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For centuries, military tacticians and business leaders have been studying the immortal words of Sun Tzu. But what is it about the Chinese generals philosophy that has fascinated the titans of industry? And why are the combat arts such effective and efficient preparation for the business world?

As a small business owner, few things are in your control. You can plan, prepare, and react to changing economic conditions, market trends, and consumer preferences, but at the end of the day, there is only one thing you are truly in command of—yourself. Seasoned business owners fine-tune processes and operations every day to set the conditions for success, but when is the last time you made a deliberate effort to improve yourself? If it has been too long, we have a suggestion:  Head into your local Jiu-Jitsu or MMA academy!

Saratoga Business Report sat down with a few local martial arts professors to explore the combat sports and discuss the benefits they offer business leaders. The first thing that stood out to us was the diversity of the clientele. We were introduced to financial planners and business executives, car dealership owners and mechanical engineers. And leading them along their path, were the seasoned instructors. Here are their stories.


Martial arts have a strong presence in and around Saratoga. Professor James Bruchac, who runs the Saratoga Kyokushin Dojo & Alliance Northeast Brazilian Jiu-Jitsu Academy in Greenfield Center with his brother, Jesse, and father, Joseph, explained that the popularity of combat sports in our region has exploded over the past 15 years. Bruchac detailed the different types of martial arts now offered locally, including Kyokushin Karate, Muay Thai, Judo, and Mixed Martial Arts (MMA), but highlighted Brazilian Jiu-Jitsu as the most popular due to its practicality as a self defense technique. One of the earliest Jiu-Jitsu and MMA academies in the region is the Eddie Fyvie Jiu-Jitsu Academy with locations in Malta and Schenectady. Fyvie’s academy has a thriving youth program as well as a large adult program where they learn everything from basic self-defense and body movement to advanced mixed martial arts techniques and competitive Jiu-Jitsu. “This isn’t just training for combat, this is training for life” Fyvie stated. Rounding out the field is Matt Secor’s Jiu-Jitsu academy in South Glens Falls, and Edward Anthony’s Atlas Jiu-Jitsu with locations in Glens Falls, Albany, and Hudson.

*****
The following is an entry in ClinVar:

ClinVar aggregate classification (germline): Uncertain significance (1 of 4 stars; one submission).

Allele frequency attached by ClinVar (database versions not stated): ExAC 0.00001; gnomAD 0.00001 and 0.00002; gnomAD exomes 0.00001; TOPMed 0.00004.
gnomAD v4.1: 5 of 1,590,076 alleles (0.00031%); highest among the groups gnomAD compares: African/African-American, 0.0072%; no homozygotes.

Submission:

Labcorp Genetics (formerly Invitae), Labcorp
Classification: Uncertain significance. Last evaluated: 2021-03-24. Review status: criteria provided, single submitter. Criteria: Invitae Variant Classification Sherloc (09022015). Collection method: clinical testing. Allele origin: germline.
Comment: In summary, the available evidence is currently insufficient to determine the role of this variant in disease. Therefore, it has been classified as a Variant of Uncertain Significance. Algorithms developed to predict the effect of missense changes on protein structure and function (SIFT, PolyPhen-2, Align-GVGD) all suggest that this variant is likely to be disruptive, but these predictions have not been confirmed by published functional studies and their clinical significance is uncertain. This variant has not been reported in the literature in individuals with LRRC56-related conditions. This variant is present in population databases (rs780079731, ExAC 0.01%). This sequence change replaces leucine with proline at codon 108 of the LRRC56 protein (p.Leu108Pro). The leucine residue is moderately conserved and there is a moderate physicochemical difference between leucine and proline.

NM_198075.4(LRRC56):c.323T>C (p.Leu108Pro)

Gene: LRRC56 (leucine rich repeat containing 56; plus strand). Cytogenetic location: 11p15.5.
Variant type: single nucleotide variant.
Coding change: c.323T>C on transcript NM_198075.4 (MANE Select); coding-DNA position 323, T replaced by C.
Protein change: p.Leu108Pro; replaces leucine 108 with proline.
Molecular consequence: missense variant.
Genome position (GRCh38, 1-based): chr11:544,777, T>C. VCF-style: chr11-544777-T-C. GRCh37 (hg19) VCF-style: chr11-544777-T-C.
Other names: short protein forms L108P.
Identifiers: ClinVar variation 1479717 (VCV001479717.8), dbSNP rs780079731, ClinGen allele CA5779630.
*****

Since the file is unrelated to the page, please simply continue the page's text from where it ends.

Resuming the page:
Bruchac took care to mention that martial arts’ audience spans well beyond the “macho” image portrayed in popular media. His academy hosts students and instructors from ages 5 to 79, and his bully-proofing classes—designed to instill a sense of physical fitness, discipline, and respect in Saratoga’s schoolchildren—are some of his most popular programs. Bruchac also emphasized the growing popularity of Brazilian Jiu-Jitsu among local women, again noting how the sport’s practicality and versatility make it accessible to all.

According to Bruchac, the benefits of training—or “rolling”—with a martial arts academy are uniquely applicable to small business owners. Bruchac explained that combat sports offer the same physical conditioning benefits attainable through other forms of exercise, while adding in a mental component that allows trainees to strengthen not only their bodies, but also their minds.

  • Resilience. Training in a sport where you are—quite literally—knocked down continually builds a sense of resilience and mental agility. This clearly can be an asset to small business leaders, helping them overcome the challenges of unpredictable regulatory, economic, and public health environments.

  • Strategic Thinking. Helio Gracie, one of the founding brothers of Brazilian Jiu-Jitsu, is quoted as saying the sport “represents the triumph of human intelligence over brute strength.” Professors like Bruchac, Fyvie, and Anthony coach their students to prioritize skill and strategy over blind aggression; deliberately training yourself to think strategically and anticipate your opponent’s reactions has obvious positive implications for business leaders and can give them a cutting edge in our competitive economic environment.